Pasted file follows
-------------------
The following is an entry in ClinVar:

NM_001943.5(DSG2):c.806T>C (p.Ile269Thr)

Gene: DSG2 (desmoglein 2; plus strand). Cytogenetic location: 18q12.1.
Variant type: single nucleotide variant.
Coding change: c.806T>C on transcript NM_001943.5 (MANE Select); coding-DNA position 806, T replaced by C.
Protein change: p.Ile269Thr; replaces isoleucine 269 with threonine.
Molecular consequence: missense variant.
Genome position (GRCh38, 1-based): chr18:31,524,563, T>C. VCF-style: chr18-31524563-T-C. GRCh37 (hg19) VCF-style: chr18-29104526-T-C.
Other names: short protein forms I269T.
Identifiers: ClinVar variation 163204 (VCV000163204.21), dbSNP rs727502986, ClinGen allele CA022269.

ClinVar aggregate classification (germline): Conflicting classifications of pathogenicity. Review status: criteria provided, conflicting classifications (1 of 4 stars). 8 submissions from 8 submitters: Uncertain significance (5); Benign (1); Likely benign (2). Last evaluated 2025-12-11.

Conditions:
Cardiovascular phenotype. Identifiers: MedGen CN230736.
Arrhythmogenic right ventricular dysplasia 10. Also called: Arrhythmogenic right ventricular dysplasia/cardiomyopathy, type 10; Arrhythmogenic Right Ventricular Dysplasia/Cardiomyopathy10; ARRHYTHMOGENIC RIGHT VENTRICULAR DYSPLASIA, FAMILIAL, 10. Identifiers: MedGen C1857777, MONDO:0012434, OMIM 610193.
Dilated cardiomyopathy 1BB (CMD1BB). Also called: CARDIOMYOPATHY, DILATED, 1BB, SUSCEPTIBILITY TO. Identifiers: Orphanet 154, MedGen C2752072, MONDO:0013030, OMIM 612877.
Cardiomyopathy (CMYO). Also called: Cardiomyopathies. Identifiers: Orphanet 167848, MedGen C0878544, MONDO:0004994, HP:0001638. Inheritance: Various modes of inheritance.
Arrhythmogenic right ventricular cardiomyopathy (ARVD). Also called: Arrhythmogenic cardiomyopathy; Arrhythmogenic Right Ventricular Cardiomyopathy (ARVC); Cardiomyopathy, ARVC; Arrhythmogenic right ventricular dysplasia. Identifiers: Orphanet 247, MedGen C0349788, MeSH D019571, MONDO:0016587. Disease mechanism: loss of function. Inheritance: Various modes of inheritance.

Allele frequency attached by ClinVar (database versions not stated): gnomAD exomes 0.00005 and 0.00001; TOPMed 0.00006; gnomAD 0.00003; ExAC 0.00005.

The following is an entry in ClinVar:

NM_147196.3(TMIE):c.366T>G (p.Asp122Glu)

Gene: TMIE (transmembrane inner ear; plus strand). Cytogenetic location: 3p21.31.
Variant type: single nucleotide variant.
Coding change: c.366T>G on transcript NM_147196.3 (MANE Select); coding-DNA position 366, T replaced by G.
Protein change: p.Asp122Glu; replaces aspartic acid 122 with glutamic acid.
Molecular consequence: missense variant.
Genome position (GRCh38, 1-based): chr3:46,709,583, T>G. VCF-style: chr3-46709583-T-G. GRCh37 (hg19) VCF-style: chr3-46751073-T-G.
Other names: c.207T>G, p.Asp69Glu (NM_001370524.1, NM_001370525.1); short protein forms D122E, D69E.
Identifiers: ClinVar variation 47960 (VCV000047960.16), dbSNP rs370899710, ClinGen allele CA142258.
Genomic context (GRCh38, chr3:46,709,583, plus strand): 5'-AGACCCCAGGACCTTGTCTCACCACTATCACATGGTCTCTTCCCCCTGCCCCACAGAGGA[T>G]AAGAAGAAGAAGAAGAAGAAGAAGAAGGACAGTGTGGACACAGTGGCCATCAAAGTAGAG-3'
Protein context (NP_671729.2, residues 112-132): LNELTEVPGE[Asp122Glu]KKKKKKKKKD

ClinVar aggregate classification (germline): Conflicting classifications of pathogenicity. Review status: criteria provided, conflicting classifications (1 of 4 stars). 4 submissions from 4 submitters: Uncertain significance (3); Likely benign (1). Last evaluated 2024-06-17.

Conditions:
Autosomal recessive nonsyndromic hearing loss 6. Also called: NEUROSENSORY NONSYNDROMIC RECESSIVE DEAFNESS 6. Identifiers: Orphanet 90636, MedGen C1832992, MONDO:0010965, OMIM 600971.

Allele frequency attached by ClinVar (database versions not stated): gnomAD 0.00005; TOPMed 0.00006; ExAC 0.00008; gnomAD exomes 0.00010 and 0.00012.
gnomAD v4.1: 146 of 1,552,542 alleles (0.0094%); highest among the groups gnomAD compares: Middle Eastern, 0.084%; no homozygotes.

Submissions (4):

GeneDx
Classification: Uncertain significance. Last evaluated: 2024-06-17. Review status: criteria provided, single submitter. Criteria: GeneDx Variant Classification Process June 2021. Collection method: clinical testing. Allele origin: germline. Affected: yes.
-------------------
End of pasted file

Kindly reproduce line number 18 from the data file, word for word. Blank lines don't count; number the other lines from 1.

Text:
Allele frequency attached by ClinVar (database versions not stated): gnomAD exomes 0.00005 and 0.00001; TOPMed 0.00006; gnomAD 0.00003; ExAC 0.00005.